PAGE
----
The new generation
We have chicks in our yellow-eyed penguin colony! Here are a couple that are about 5 days old.
For the first 2-3 weeks these chicks are vulnerable to Diphtheria that can kill them so we are extra vigilant to spot early signs such as bold flippers and small size for age. These are doing ok and have no symptoms so far but we will be checking them every other day because it can kill them within 24-48 hours. Nervous times for us but we can treat them if they do indeed get sick. Keeping fingers and toes crossed!
Flipper photo bomb
Those of you who have been following our posts for a while will remember this nest: it's the same pair that we caught mating - sort of - the ones that did the tango and brought nesting material. Here they are with their first egg. One of them is on the nest guarding - but not incubating - it while the other is nearby. They often park right next to the camera - effectively photo bombing it.
The yellow-eyed penguins lay their two eggs about 3-4 days apart but the chicks hatch usually on the same day. The first egg is guarded but not incubated until the second arrives. They then lie on them properly for about 6 weeks until the chicks hatch.
This is a box with a kind sponsor in a part of our colony we have recently opened up for the penguins. The penguins loved it and moved right in. They are an experienced pair and have two fertile eggs and we are looking forward to posting some baby photos soon. Not long now!
We have many more special penguins but we wanted to feature some of our special nest boxes and thus acknowledge our sponsors for generously donating to our charitable trust which allows us to continue our work for the penguins.
So first up is a box sponsored by Alina and Silas, a couple of kids from the other side of the planet who wanted their names on the yellow-eyed penguin breeding box all the way over here. There is never a guarantee that penguins will pick a sponsored box but in their case it met with the penguins' approval and here is dad with his two eggs. So thank you Alina and Silas for your kind donation. Soon there will be baby photos to post too!!
If you want to know more about sponsoring a nest box or a penguin please visit http://www.penguins.org.nz/donate.html to see the options. All donations are gratefully received and go to the penguin work in full.
It has gone quiet in the yellow-eyed penguin colony for now with the breeding pairs busy incubating their eggs. Until we can post cute baby photos of their chicks that are due to start hatching in about 2 weeks, we will introduce you to some of our special penguins - special for different reasons.
This is Diana. She is special because she is a two-year old who has been through our rehab facility as chick (before fledging) and twice as a chick post-fledging (she couldn't work out how to catch a fish but she was clever enough to come home and get a top-up from us) and then a year later as a juvenile through the moult she got another wee top-up. So, lots of help but the ultimate reward came when she laid an egg the other day with her frazzled boy-friend (an experienced older male who had to defend her against the attention of at least 3 others males who also wanted to breed with her!!)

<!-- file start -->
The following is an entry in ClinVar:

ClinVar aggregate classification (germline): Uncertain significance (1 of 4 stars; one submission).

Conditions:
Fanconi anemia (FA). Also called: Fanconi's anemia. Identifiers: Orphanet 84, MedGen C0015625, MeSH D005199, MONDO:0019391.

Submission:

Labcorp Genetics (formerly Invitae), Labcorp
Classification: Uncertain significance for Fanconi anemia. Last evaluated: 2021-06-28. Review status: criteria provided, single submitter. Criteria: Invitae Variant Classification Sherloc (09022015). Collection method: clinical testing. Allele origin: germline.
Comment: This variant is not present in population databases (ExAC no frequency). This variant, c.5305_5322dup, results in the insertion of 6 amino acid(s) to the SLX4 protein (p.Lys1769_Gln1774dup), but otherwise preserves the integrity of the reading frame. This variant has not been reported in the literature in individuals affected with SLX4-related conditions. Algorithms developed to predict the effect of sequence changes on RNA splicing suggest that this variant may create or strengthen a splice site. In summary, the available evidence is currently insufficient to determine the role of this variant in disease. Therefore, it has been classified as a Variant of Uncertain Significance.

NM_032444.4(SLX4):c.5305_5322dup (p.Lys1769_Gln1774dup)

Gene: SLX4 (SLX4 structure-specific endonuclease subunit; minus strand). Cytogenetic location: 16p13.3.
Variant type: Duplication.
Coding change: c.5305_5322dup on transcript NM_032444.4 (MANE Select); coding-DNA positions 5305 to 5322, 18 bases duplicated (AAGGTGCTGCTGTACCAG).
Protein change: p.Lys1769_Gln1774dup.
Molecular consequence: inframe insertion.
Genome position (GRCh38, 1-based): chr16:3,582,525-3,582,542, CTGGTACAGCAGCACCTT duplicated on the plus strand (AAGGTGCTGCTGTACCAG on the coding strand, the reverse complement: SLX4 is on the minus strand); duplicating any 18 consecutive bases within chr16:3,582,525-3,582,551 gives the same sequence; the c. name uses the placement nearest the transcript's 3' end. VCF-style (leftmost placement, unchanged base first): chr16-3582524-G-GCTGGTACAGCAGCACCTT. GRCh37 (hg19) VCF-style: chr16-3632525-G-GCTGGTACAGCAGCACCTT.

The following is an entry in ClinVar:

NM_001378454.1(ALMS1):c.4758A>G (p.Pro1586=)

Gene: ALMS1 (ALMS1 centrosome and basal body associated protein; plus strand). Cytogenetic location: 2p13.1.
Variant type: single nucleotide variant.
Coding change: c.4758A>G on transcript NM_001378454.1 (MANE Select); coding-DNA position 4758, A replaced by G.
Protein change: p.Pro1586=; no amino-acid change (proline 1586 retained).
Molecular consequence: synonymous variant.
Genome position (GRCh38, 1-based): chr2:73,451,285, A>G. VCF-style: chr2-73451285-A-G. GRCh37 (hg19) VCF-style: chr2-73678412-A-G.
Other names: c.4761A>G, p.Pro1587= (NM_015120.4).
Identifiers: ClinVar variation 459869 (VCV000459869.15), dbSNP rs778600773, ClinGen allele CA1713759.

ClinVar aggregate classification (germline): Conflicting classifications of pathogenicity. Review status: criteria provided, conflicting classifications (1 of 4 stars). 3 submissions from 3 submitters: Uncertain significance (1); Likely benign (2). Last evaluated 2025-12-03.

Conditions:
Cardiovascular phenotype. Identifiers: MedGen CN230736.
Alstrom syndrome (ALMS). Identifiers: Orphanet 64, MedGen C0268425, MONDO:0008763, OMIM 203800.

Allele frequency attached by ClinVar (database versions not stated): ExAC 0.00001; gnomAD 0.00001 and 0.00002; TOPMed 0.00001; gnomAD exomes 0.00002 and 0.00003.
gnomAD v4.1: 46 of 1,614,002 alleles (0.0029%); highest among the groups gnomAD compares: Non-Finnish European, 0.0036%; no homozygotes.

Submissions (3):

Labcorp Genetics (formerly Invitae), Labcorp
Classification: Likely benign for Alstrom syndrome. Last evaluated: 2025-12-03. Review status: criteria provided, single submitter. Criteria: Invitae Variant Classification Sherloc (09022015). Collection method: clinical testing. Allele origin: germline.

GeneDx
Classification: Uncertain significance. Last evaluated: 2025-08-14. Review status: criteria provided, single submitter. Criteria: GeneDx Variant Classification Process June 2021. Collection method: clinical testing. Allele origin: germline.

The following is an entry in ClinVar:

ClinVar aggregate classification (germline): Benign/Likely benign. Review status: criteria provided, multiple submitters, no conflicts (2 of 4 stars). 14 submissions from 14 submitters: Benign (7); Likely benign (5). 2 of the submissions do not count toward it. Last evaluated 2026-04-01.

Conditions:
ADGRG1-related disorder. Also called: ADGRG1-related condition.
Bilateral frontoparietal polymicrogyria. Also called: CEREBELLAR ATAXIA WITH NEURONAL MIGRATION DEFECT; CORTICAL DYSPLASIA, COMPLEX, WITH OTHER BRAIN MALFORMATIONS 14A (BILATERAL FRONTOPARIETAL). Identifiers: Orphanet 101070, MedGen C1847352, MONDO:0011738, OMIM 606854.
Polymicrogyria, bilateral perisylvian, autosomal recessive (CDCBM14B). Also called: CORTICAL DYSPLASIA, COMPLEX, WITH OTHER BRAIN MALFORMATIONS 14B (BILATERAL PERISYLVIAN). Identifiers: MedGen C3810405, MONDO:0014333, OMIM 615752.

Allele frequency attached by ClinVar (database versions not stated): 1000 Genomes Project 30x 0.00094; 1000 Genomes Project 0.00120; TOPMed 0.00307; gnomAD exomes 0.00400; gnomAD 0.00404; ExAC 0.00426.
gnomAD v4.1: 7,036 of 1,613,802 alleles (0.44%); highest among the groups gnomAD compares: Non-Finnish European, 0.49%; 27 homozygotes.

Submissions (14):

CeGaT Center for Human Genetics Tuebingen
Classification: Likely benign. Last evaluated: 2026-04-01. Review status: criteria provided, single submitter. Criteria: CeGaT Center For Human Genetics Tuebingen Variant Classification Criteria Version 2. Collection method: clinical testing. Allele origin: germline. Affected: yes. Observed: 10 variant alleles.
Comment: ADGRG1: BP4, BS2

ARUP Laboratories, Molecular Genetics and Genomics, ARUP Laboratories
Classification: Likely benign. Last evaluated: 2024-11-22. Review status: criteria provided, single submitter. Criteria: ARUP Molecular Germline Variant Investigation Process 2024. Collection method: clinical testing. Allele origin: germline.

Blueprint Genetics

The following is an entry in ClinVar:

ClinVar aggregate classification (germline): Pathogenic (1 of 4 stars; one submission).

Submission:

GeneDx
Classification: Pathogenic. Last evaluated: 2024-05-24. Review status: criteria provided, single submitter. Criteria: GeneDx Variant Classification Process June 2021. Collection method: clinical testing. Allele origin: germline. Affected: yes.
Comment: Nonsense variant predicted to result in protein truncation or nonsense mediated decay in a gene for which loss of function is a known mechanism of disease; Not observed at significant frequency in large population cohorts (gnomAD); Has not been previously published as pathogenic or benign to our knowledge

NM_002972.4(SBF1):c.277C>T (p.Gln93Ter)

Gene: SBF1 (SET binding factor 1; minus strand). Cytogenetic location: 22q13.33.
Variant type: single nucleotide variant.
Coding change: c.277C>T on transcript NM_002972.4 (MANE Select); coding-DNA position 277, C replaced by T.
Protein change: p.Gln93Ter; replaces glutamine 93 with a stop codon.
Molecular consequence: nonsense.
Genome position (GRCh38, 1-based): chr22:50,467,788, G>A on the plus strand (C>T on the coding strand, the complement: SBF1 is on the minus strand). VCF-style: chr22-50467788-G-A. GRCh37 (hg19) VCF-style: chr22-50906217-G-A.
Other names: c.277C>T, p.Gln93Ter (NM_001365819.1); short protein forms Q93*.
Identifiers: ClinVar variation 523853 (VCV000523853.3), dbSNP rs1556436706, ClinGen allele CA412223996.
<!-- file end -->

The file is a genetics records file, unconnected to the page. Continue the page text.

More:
We were very happy with one egg but a few days later she laid a second egg! (as a two-year old it is unusual for yellow-eyed penguins to lay two eggs: one egg is the norm.)
So a toast to Diana, who has defied death at least 4 times in only 2 years of life and broken the 1-egg-laid-by-2-year-old-females rule. May it long last, may these and all future eggs be fertile, her chicks strong, her mate competent and faithful and may she live and breed to a ripe old age (rehab facility just up the hill if required!).
October 12th, 2016
Although the yellow-eyed penguins have eggs now and are incubating we wanted to share one more courting video with you. Here a pair is dancing the tango..... Enjoy!
The yellow-eyed penguins might have laid their eggs but nest building continues enthusiastically in the evenings when the mate comes home from fishing and in the morning before s/he goes out to sea. It is rather sweet to watch them on our countless video clips walking to and fro and bringing back bits of vegetation and dropping it at the edge of the nest. The bird on the nest then incorporates it into the bowl while chattering away complimenting their mate on their fine choice of grass.
Penguins have very, very sharp edges of their beaks to get a good hold on slippery fish and sometimes the grasses get stuck and won't drop easily...... neck contortions are then called for! Enjoy!
Our trail cameras have recorded the efforts of the hard-working yellow-eyed penguins as they are constructing their nests. This is a particularly industrious pair and they have ended up with a huge nest. Notice how the penguin on the nest chats to the one bringing the gift and incorporates the new grass into the nest straight away. Such devotion!
Gifts of love
The courtship of yellow-eyed penguins involves a lot of snogging - as evidenced in the previous posts - but they are also bring their mates gifts - the penguin equivalent of a box of chocolates or a bunch of flowers. Nesting material if of course needed for their nest and some pairs build big nest with all the different bits of vegetation that they can find in their surroundings - some are big, some are small, others are huge and bulky! They are very industrious at this time of year trying to impress their mates! Enjoy!